“A troubled vision, then, of bridges, quays, interminable streets; of wine-shops, water-carriers, great crowds of people, soldiers, coaches, military drums, arcades. Of the monotony of bells and wheels and horses' feet being at length lost in the universal din and uproar. Of the gradual subsidence of that noise as he passed out in another carriage by a different barrier from that by which he had entered. Of the restoration, as he travelled on towards the seacoast, of the monotony of bells and wheels, and horses' feet, and no rest.

“Of sunset once again, and nightfall. Of long roads again, and dead of night, and feeble lights in windows by the roadside; and still the old monotony of bells and wheels, and horses' feet, and no rest. Of dawn, and daybreak, and the rising of the sun. Of tolling slowly up a hill, and feeling on its top the fresh sea-breeze; and seeing the morning light upon the edges of the distant waves. Of coming down into a harbour when the tide was at its full, and seeing fishing-boats float on, and glad women and children waiting for them. Of nets and seamen's clothes spread out to dry upon the shore; of busy sailors, and their voices high among ships' masts and rigging; of the buoyancy and brightness of the water, and the universal sparkling.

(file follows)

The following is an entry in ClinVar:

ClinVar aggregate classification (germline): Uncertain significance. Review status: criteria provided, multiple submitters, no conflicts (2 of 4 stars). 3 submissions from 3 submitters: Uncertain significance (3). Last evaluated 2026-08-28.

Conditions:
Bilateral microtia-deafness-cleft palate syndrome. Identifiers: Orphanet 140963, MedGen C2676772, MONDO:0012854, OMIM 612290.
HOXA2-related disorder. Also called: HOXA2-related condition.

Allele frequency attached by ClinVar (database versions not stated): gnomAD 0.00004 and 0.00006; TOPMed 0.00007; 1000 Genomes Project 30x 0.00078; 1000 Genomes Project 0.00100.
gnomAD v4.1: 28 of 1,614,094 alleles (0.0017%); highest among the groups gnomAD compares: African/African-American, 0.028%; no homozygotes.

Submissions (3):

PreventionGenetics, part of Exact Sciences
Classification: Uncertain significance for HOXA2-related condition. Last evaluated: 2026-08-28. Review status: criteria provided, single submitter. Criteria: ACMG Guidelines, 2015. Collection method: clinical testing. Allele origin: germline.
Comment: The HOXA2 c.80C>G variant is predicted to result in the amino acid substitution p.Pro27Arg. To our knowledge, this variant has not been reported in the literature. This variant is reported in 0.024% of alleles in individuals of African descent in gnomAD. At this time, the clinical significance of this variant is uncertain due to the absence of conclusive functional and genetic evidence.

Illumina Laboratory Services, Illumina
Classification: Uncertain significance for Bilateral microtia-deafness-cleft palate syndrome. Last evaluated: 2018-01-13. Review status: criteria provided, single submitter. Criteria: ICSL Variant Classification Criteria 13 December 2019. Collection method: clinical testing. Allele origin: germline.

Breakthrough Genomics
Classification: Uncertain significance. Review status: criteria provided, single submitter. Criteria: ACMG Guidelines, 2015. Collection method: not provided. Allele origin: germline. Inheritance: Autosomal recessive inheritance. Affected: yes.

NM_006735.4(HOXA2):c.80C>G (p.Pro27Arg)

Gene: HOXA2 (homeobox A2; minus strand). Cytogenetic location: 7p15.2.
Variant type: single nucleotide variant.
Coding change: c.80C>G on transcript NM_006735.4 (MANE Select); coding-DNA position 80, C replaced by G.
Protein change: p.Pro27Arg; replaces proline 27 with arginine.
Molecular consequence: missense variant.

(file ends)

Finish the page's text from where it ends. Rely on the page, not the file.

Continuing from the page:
“Of receding from the coast, and looking back upon it from the deck when it was a haze upon the water, with here and there a little opening of bright land where the Sun struck. Of the swell, and flash, and murmur of the calm sea. Of another grey line on the ocean, on the vessel's track, fast growing clearer and higher. Of cliffs and buildings, and a windmill, and a church, becoming more and more visible upon it. Of steaming on at last into smooth water, and mooring to a pier whence groups of people looked down, greeting friends on board. Of disembarking, passing among them quickly, shunning every one; and of being at last again in England.

*Dickens, Dombey, 835–7.

Note the repetition of the old monotony of bells and wheels, and horses' feet, and no rest, which seems to give the passage added force, emphasis, and speed. Dickens has done this before in Dombey, and he uses a similar piece of repetition in the chapter Retribution in which there is a periodic refrain that the rats have fled from the house. This can be taking in at least two ways, that Dombey and Son, a shipping firm, is itself a sinking ship, and secondly that the departure of the servants, described in that chapter, is itself a form of rats deserting a sinking. In either case it imparts added force to the narrative.

David Copperfield

The Hero

David Copperfield opens with this statement:
Whether I shall turn out to be the hero of my own life, or whether that station will be held by anybody else, these pages must show. To begin my life with the beginning of my life, I record that I was born (as I have been informed and believe) on a Friday, at twelve o'clock at night. It was remarked that the clock began to strike, and I began to cry, simultaneously.”*